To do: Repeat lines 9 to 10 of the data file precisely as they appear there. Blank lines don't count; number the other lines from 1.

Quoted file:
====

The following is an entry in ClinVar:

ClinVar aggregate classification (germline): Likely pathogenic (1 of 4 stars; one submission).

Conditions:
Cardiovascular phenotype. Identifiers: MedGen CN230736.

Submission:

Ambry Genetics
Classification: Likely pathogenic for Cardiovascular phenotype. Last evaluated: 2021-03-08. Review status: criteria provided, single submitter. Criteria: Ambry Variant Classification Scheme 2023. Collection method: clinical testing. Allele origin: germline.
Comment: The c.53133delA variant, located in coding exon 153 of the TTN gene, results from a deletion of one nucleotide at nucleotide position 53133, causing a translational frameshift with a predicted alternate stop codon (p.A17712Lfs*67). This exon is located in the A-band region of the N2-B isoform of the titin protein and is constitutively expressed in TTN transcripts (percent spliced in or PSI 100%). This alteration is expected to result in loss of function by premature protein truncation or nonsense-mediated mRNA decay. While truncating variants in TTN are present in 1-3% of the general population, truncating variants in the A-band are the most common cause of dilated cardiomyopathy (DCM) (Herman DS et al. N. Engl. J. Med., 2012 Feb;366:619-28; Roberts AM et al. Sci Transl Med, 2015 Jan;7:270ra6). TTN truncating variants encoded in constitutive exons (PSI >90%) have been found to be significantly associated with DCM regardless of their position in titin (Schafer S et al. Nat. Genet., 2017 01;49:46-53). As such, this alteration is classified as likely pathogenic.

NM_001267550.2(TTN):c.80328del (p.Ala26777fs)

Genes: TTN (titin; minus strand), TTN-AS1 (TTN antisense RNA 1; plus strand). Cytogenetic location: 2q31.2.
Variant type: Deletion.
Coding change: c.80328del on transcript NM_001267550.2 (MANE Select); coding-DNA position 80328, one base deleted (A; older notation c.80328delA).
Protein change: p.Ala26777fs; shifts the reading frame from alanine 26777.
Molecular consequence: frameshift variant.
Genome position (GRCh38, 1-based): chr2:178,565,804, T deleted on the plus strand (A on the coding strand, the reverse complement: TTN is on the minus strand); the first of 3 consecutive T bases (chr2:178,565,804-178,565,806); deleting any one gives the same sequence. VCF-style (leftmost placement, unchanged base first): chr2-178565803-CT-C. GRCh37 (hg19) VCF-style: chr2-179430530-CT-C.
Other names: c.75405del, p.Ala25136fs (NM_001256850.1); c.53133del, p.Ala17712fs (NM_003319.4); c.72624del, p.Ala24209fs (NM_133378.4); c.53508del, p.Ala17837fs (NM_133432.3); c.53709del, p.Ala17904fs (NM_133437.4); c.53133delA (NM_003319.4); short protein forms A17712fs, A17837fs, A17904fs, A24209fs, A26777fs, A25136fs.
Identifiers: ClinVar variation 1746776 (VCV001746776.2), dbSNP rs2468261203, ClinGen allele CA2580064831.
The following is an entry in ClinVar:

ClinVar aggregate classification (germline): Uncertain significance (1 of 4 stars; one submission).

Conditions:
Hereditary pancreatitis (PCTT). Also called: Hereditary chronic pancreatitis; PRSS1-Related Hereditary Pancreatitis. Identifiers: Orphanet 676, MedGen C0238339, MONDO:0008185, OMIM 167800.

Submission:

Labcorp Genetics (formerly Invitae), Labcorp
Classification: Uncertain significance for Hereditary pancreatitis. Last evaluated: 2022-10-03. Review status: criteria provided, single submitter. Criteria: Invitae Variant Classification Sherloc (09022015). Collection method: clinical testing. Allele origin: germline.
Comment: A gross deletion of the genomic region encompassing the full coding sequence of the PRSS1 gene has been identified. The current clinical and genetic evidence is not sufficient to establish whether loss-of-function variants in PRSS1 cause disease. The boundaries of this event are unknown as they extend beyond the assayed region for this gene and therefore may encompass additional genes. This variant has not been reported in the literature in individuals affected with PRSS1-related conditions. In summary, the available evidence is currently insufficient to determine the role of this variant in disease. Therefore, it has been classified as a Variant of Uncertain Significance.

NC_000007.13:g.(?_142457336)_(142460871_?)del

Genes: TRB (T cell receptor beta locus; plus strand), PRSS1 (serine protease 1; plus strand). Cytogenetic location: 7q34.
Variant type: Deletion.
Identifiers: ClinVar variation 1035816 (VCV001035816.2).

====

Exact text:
NM_001267550.2(TTN):c.80328del (p.Ala26777fs)

Genes: TTN (titin; minus strand), TTN-AS1 (TTN antisense RNA 1; plus strand). Cytogenetic location: 2q31.2.